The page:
With all this considered, and throwing in also lots of recycled materials, ethically sourced metals, animal material free straps or environmental initiatives (with Panerai presenting their Submersible eLAB-ID as a pacemaker, with an open-source component to drive more brands into this) the question for the real impact still remains: is ‘sustainability’ really at the core of the brand or is it a mere cover up
“Corporate Sustainability is like teenage sex.
Everybody talks about it.
Nobody does it very much.
And when they do they don’t do it very well.”
Let’s take a step back and adopt a view from the top: Sustainability has so many aspects – and more environmental friendly processes and materials are offset by short term ‘trendy’ product cycles e.g., fashionable colours, ad hoc collaborations, or numerous limited editions.
This has profound implications to the life cycle of an individual product: at the extremes, there are fashion pieces and there are icons – but the middle ground? A quality mechanical watch bears the proverbial promise of ‘inheritance quality’, yet short term design trends, opportunistic product developments or a short-term view on the ‘bottom line’ (or: shareholder value) and the like will (intellectually) diminish the value of each piece and limit its lifetime prematurely – another aspect of planned obsolescence? What should consumers conclude if brands themselves consider their product disposable? Anyone remember a few years ago when several brands recalled and destroyed numerous of perfectly functional high-end watches just because they have outlived their (fashion) life?
- From a customer point of view: it´s a nice one and for some maybe even a great development. Still, right now it´s not clear if those activities are like a “fig leaf” to hide something or if it´s a serious start to something better – better for everyone. Only time will tell, and pretty sure supportive customers are needed – at least in the long run.
(3) Credible concepts
We always dig for concepts, at any level of the market, that really offer something surprisingly well implemented, be it design, technology or execution (of course, in an ideal world of this at the same time). A few of those were:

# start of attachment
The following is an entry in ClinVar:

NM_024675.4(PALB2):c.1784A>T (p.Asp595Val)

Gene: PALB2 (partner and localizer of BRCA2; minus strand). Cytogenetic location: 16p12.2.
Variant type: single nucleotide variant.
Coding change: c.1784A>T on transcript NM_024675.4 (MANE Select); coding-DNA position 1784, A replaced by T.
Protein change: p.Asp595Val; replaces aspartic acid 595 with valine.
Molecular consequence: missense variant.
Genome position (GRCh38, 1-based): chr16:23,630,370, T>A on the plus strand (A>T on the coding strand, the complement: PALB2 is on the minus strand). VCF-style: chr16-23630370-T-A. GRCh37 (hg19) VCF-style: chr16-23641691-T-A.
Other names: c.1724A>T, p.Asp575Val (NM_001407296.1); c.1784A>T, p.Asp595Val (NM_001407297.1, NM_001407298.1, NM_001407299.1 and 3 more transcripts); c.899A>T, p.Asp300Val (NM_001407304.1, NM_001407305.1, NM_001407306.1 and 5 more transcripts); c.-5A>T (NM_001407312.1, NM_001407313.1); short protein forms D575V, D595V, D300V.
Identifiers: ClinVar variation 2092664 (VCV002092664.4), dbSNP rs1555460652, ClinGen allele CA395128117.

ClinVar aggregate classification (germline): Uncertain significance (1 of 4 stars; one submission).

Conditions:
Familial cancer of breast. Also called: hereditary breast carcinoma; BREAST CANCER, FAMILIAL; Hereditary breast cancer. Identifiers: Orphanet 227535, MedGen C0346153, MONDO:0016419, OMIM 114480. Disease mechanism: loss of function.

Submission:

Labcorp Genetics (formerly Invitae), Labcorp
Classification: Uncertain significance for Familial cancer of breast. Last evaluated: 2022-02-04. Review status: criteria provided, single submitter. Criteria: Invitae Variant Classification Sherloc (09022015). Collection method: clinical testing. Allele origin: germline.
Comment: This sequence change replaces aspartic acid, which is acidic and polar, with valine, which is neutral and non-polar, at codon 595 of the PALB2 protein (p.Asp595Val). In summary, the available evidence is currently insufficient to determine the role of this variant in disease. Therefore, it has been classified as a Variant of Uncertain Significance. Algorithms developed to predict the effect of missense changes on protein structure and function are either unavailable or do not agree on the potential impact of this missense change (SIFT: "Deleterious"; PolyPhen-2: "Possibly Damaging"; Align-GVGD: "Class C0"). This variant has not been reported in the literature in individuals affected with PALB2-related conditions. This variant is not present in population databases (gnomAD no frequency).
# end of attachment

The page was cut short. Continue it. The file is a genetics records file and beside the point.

- Cartier Tank Must – real sustainability through an accomplished integration of solar technology (SolarBeat) into a classical dress watch – shows what a brand like Cartier can do (if they want) – smart move, keep them coming!
- Ferdinand Berthoud – a very consistent presentation so far, and shifting limitation from watches to movements is just a logical initiative given the ambition and structure of the brand – refreshing and promising comes to our mind
- Patek Philippe – even if they participated only at the periphery, they stole the show with aplomb – dropping their big news with nonchalance and a great sense for drama – love it or hate it, there is a reason why PP is PP
- A. Lange & Söhne – considered collection updates that demonstrate refinement ‘in the extra mile’ – this is what counts for dedicated ALS collectors, and we’re glad they continue with what sometimes doesn’t make the headlines
- Rolex – considered collection updates that demonstrate how subtle refinements can really change the way watches are worn (see above) – Rolex in a nutshell, and the rare ‘bomb’ (here: bicolour Explorer) drops with ease!
With all that being said, our main question remains: Where is the industry’s vision of for their future?
We’ve seen some promising initiatives – nothing more, nothing less! But what about the ‘big picture’, For this, taking a step back and think intensively is needed – but is there a chance for that? Not until shareholder pressure is lifted… To us it feels (too often) that a major goal is to survive the next quarter since the time reporting and controllers took over the creative departments – for good or bad. Maybe it´s just a lack of communication and there is more to tell behind – hopefully. Entrepreneurs in the industry, please be more active and take the lead.
Back from meta-level: we saw some incredible time pieces and given the context we could easily imagine falling for those. Still, we don´t think it´s enough to keep the industry running (with great success) in the long run – from what we saw.
There’s a lot to be done, and we for sure hope the industry recalls their core, and draws their lessons from them!